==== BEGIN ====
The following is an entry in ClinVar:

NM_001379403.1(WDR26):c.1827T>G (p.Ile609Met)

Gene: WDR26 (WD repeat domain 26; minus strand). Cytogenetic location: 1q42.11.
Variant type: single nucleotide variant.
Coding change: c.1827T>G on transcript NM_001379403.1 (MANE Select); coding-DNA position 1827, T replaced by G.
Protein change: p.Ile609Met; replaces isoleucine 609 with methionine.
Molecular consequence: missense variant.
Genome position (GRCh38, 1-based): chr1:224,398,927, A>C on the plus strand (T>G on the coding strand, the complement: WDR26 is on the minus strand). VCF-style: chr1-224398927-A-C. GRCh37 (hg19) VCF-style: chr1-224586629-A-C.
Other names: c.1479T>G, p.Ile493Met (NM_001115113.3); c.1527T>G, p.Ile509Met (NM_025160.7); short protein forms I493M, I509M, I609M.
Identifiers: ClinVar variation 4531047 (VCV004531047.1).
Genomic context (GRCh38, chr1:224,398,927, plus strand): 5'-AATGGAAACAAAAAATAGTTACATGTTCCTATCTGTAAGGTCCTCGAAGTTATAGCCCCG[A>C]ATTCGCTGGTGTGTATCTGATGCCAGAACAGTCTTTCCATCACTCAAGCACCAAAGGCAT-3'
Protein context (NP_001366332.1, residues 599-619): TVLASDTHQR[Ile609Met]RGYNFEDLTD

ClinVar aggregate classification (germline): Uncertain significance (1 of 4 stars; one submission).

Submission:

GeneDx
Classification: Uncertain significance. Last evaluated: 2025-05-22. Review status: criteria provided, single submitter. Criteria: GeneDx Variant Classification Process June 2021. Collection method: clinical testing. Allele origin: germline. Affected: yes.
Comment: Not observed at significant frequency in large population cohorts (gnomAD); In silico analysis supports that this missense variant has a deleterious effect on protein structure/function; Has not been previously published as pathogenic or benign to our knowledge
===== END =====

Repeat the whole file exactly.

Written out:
The following is an entry in ClinVar:

NM_001379403.1(WDR26):c.1827T>G (p.Ile609Met)

Gene: WDR26 (WD repeat domain 26; minus strand). Cytogenetic location: 1q42.11.
Variant type: single nucleotide variant.
Coding change: c.1827T>G on transcript NM_001379403.1 (MANE Select); coding-DNA position 1827, T replaced by G.
Protein change: p.Ile609Met; replaces isoleucine 609 with methionine.
Molecular consequence: missense variant.
Genome position (GRCh38, 1-based): chr1:224,398,927, A>C on the plus strand (T>G on the coding strand, the complement: WDR26 is on the minus strand). VCF-style: chr1-224398927-A-C. GRCh37 (hg19) VCF-style: chr1-224586629-A-C.
Other names: c.1479T>G, p.Ile493Met (NM_001115113.3); c.1527T>G, p.Ile509Met (NM_025160.7); short protein forms I493M, I509M, I609M.
Identifiers: ClinVar variation 4531047 (VCV004531047.1).
Genomic context (GRCh38, chr1:224,398,927, plus strand): 5'-AATGGAAACAAAAAATAGTTACATGTTCCTATCTGTAAGGTCCTCGAAGTTATAGCCCCG[A>C]ATTCGCTGGTGTGTATCTGATGCCAGAACAGTCTTTCCATCACTCAAGCACCAAAGGCAT-3'
Protein context (NP_001366332.1, residues 599-619): TVLASDTHQR[Ile609Met]RGYNFEDLTD

ClinVar aggregate classification (germline): Uncertain significance (1 of 4 stars; one submission).

Submission:

GeneDx
Classification: Uncertain significance. Last evaluated: 2025-05-22. Review status: criteria provided, single submitter. Criteria: GeneDx Variant Classification Process June 2021. Collection method: clinical testing. Allele origin: germline. Affected: yes.
Comment: Not observed at significant frequency in large population cohorts (gnomAD); In silico analysis supports that this missense variant has a deleterious effect on protein structure/function; Has not been previously published as pathogenic or benign to our knowledge